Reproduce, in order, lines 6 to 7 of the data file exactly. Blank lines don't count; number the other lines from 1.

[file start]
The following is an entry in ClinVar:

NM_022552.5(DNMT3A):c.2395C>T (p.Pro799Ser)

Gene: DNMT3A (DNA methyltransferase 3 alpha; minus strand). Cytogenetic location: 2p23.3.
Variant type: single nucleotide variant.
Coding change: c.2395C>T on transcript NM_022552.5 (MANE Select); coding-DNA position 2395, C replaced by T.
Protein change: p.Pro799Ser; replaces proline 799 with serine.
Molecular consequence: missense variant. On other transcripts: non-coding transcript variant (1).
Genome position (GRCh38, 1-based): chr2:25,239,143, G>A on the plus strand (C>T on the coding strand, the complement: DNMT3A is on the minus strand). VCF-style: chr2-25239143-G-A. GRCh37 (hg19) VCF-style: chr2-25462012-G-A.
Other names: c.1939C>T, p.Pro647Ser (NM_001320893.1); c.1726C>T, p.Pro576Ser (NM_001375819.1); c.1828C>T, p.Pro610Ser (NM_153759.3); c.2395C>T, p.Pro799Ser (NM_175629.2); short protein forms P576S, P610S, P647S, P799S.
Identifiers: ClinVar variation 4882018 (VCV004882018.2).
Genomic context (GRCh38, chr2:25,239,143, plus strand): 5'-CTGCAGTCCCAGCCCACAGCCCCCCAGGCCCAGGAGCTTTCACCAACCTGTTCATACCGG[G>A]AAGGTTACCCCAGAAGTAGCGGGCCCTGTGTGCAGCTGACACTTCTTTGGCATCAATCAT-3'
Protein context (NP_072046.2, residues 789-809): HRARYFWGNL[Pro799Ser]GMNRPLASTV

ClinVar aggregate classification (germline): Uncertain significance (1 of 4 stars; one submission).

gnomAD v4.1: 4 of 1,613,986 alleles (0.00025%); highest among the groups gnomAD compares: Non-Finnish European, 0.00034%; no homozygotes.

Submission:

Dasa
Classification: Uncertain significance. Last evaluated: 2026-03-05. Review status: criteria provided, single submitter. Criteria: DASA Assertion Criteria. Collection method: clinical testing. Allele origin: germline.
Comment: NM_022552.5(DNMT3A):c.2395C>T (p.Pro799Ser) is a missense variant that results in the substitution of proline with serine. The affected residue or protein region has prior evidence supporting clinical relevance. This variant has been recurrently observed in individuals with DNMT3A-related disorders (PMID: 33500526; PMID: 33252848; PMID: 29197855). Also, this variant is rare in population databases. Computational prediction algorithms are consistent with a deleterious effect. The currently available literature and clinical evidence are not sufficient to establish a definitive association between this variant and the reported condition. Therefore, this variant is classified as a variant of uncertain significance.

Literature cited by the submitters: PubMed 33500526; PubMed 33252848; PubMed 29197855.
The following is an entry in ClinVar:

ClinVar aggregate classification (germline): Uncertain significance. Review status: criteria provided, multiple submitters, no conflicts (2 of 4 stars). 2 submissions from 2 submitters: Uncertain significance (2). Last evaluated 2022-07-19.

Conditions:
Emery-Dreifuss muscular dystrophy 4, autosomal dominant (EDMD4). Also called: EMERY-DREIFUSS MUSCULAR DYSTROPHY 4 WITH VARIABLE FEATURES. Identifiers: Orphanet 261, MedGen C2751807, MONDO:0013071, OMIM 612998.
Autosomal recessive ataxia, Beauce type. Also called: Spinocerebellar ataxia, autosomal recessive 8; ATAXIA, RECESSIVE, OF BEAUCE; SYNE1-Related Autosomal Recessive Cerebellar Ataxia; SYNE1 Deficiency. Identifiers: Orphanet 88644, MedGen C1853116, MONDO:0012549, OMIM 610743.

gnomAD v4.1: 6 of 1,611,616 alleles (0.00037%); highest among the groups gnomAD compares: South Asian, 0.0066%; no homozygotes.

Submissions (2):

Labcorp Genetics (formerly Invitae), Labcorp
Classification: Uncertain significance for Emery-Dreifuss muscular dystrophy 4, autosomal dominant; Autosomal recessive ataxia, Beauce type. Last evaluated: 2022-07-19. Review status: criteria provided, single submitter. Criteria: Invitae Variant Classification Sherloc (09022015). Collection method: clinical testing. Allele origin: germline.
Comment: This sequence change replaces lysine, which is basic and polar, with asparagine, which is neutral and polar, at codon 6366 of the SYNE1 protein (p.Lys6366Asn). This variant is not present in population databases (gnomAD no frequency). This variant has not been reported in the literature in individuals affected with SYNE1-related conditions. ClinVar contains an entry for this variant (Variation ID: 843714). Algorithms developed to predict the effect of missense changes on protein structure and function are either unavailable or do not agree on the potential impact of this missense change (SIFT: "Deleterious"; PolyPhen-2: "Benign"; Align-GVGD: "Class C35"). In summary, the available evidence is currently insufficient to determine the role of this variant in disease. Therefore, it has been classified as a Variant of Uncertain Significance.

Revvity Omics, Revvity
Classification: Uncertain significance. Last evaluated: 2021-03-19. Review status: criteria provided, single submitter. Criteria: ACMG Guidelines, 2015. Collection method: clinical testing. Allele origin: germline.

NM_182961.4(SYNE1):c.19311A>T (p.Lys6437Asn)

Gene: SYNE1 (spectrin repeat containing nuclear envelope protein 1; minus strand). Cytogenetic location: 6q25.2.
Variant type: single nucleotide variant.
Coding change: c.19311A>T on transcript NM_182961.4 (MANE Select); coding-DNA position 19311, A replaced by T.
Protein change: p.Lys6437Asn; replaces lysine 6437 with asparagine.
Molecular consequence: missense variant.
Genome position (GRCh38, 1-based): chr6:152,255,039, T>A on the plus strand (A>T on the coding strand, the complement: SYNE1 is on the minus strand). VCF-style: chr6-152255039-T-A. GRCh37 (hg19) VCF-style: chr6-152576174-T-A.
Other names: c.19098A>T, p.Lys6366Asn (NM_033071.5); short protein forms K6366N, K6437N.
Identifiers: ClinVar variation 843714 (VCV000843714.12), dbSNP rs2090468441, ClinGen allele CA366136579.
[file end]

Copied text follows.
Protein change: p.Pro799Ser; replaces proline 799 with serine.
Molecular consequence: missense variant. On other transcripts: non-coding transcript variant (1).